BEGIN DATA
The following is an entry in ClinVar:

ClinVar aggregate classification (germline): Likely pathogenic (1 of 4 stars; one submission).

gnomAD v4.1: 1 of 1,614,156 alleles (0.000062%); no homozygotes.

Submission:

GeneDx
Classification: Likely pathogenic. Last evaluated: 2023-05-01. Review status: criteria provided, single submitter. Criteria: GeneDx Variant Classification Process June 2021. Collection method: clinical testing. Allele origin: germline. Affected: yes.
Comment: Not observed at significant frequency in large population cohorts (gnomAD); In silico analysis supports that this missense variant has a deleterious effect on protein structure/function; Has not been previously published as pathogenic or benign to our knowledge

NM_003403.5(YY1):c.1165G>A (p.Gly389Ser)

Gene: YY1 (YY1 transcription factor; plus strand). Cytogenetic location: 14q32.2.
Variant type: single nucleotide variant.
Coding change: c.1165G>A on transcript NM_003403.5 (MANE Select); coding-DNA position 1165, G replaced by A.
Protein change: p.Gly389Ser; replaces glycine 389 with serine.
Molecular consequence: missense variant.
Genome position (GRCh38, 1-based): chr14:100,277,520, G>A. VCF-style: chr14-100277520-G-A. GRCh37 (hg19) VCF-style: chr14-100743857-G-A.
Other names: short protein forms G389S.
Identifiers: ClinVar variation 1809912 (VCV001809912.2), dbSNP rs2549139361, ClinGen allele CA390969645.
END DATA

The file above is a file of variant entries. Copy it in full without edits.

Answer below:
The following is an entry in ClinVar:

ClinVar aggregate classification (germline): Likely pathogenic (1 of 4 stars; one submission).

gnomAD v4.1: 1 of 1,614,156 alleles (0.000062%); no homozygotes.

Submission:

GeneDx
Classification: Likely pathogenic. Last evaluated: 2023-05-01. Review status: criteria provided, single submitter. Criteria: GeneDx Variant Classification Process June 2021. Collection method: clinical testing. Allele origin: germline. Affected: yes.
Comment: Not observed at significant frequency in large population cohorts (gnomAD); In silico analysis supports that this missense variant has a deleterious effect on protein structure/function; Has not been previously published as pathogenic or benign to our knowledge

NM_003403.5(YY1):c.1165G>A (p.Gly389Ser)

Gene: YY1 (YY1 transcription factor; plus strand). Cytogenetic location: 14q32.2.
Variant type: single nucleotide variant.
Coding change: c.1165G>A on transcript NM_003403.5 (MANE Select); coding-DNA position 1165, G replaced by A.
Protein change: p.Gly389Ser; replaces glycine 389 with serine.
Molecular consequence: missense variant.
Genome position (GRCh38, 1-based): chr14:100,277,520, G>A. VCF-style: chr14-100277520-G-A. GRCh37 (hg19) VCF-style: chr14-100743857-G-A.
Other names: short protein forms G389S.
Identifiers: ClinVar variation 1809912 (VCV001809912.2), dbSNP rs2549139361, ClinGen allele CA390969645.